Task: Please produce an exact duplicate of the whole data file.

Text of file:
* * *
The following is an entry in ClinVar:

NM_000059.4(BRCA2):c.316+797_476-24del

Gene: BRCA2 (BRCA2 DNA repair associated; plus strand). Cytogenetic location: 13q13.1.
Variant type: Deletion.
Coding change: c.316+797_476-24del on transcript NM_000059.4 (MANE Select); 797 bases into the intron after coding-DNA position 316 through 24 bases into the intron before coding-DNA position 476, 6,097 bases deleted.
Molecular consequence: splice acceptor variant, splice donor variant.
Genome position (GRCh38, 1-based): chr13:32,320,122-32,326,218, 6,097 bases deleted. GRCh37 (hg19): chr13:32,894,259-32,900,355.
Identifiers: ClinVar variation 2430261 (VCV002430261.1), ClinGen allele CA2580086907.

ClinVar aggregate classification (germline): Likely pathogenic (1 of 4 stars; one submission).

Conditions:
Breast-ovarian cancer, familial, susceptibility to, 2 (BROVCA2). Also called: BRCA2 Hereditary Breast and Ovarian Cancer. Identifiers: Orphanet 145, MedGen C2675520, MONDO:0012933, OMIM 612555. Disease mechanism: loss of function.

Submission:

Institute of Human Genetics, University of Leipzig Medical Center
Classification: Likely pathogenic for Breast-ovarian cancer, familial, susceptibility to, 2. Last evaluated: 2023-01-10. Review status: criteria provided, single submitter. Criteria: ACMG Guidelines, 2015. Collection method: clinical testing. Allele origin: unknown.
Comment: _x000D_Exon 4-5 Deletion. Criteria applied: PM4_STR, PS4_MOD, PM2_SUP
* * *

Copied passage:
The following is an entry in ClinVar:

NM_000059.4(BRCA2):c.316+797_476-24del

Gene: BRCA2 (BRCA2 DNA repair associated; plus strand). Cytogenetic location: 13q13.1.
Variant type: Deletion.
Coding change: c.316+797_476-24del on transcript NM_000059.4 (MANE Select); 797 bases into the intron after coding-DNA position 316 through 24 bases into the intron before coding-DNA position 476, 6,097 bases deleted.
Molecular consequence: splice acceptor variant, splice donor variant.
Genome position (GRCh38, 1-based): chr13:32,320,122-32,326,218, 6,097 bases deleted. GRCh37 (hg19): chr13:32,894,259-32,900,355.
Identifiers: ClinVar variation 2430261 (VCV002430261.1), ClinGen allele CA2580086907.

ClinVar aggregate classification (germline): Likely pathogenic (1 of 4 stars; one submission).

Conditions:
Breast-ovarian cancer, familial, susceptibility to, 2 (BROVCA2). Also called: BRCA2 Hereditary Breast and Ovarian Cancer. Identifiers: Orphanet 145, MedGen C2675520, MONDO:0012933, OMIM 612555. Disease mechanism: loss of function.

Submission:

Institute of Human Genetics, University of Leipzig Medical Center
Classification: Likely pathogenic for Breast-ovarian cancer, familial, susceptibility to, 2. Last evaluated: 2023-01-10. Review status: criteria provided, single submitter. Criteria: ACMG Guidelines, 2015. Collection method: clinical testing. Allele origin: unknown.
Comment: _x000D_Exon 4-5 Deletion. Criteria applied: PM4_STR, PS4_MOD, PM2_SUP